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Rambharat: Poor yields not our fault

Wednesday, May 23, 2018

Although there has been a sharp decline in rice yields for 2018, Agriculture Minister Clarence Rambharat says negotiations are ongoing for purchase of a new parboiling rice plant following the sale of the National Flour Mills’ (NFM) Carlsen Field facility. He could not give any more details except to say that NFM is currently negotiating the sale.

“The negotiations are way advanced. I am not at liberty to disclose anything. I can say that the final arrangement will include continued support to local farmers,” he said.

Responding to reports that T&T’s rice farmers had the lowest yields in the history of the country, the minister said he did not have actual production data but if productivity levels are low, Government and NFM were not responsible.

“I am not aware that NFM is responsible for losses. When I was appointed I met unpaid claims dating back to two years. When some the farmers submitted their claims through their attorney last year, it was obvious that these were very recent claims. There is a process to verify claims and make requests for funding to settle the claim. There is a time lag,” he said.

Farmers say they are owed millions of dollars by NFM and can no longer cultivate their entire acreages (see other story).

Asked whether it is feasible to plant rice when imports were cheaper, Rambharat said: “Rice is imported because we have a free market economy and the current price of local rice is heavily dependent on taxpayers subsidizing the whole value chain.”

He said $14 million has been allocated to meet NFM’s fees and the cost of the subsidy to farmers.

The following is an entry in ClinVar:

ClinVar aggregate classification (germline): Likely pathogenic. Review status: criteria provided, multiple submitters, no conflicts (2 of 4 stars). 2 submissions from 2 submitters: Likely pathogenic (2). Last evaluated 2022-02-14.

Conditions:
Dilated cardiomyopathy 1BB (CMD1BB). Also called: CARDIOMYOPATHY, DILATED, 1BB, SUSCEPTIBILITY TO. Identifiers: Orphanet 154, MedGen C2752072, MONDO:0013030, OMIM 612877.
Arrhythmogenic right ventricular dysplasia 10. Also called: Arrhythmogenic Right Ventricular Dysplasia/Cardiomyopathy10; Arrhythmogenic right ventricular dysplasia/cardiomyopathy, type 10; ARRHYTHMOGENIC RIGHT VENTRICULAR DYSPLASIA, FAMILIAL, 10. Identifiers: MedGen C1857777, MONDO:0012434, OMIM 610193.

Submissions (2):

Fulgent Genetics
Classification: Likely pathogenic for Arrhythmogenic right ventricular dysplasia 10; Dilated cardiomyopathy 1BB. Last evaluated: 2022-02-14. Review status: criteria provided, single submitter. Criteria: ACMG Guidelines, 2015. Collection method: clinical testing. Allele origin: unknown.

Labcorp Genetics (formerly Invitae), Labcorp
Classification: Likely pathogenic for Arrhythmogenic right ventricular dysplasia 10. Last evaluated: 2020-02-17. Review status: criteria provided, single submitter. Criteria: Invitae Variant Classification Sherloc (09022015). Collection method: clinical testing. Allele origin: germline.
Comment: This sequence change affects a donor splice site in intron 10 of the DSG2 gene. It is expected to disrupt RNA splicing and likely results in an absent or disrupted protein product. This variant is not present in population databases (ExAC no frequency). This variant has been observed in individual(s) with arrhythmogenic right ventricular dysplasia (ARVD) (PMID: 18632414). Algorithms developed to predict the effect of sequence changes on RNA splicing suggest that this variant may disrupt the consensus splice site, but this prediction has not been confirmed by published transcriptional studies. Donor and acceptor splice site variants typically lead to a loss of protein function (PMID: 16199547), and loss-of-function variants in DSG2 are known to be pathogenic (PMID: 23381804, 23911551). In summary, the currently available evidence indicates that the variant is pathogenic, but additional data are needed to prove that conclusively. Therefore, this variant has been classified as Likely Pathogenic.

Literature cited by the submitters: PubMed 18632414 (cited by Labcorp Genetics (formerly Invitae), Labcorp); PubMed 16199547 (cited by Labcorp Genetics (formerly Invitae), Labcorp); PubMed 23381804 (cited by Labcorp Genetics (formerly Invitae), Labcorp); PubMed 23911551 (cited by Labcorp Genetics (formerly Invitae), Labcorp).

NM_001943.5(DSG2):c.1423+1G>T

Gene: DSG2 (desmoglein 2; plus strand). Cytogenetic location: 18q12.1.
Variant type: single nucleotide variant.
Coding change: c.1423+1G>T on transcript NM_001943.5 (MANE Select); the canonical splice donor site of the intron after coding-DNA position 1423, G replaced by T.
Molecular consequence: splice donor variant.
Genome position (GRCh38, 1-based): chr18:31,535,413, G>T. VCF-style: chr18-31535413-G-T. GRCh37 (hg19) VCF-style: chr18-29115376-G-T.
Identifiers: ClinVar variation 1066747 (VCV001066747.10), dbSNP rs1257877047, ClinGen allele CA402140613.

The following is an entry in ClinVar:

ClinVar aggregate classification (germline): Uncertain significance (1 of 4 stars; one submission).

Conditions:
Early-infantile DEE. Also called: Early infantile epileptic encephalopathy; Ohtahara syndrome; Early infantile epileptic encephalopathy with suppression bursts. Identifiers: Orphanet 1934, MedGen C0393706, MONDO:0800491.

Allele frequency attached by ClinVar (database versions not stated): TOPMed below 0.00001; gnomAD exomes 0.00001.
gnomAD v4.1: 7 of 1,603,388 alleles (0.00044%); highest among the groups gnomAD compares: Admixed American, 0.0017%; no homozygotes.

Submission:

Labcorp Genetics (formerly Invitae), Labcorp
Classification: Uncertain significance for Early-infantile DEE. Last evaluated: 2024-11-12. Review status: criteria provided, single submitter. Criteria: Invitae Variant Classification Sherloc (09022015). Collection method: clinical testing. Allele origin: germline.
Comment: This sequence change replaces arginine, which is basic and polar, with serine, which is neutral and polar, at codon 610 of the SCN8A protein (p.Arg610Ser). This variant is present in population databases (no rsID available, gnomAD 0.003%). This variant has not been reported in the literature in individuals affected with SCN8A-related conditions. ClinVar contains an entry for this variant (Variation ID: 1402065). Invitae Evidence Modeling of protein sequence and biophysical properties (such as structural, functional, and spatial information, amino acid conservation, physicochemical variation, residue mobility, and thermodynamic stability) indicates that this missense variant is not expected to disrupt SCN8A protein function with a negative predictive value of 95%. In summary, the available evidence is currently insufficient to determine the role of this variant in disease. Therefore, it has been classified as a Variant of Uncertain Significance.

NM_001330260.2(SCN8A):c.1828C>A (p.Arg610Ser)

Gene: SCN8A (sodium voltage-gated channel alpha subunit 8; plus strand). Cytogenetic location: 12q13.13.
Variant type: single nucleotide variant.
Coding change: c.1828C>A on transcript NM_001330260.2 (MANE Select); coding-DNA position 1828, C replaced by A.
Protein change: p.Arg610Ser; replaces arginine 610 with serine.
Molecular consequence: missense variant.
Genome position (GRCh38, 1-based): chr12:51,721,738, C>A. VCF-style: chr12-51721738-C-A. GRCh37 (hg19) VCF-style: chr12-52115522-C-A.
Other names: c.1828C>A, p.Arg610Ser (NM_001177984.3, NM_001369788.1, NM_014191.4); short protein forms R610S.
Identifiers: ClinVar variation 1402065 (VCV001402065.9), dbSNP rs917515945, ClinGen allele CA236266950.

On the issue of planting rice for domestic consumption, Rambharat said: “Local rice production, even in the best periods of production when Caroni Limited produced rice, will not come close to meeting local demand. It is our hope that with the proposed parboiling plant there would be opportunities for local rice being available as parboiled rice.”

The minister added: “As I have said on many occasions, rice is the most supported agriculture commodity in the country. The land is leased at nominal rates; water abstraction licenses are provided at nominal rates; pumps are provided in the dry season; seeds are sometimes provided; the rice has a guaranteed price based on grade, and the State pays the milling cost to NFM.”

He explained that because T&T imports 98 per cent of its rice, “it is not possible to set a target because it depends on consumer interest in local white rice; farmers level of investment; yields; weather and other factors.”

He said Government wanted to have local rice production on lands already developed for that purpose, but there is a limit to the extent the State can cover the costs.


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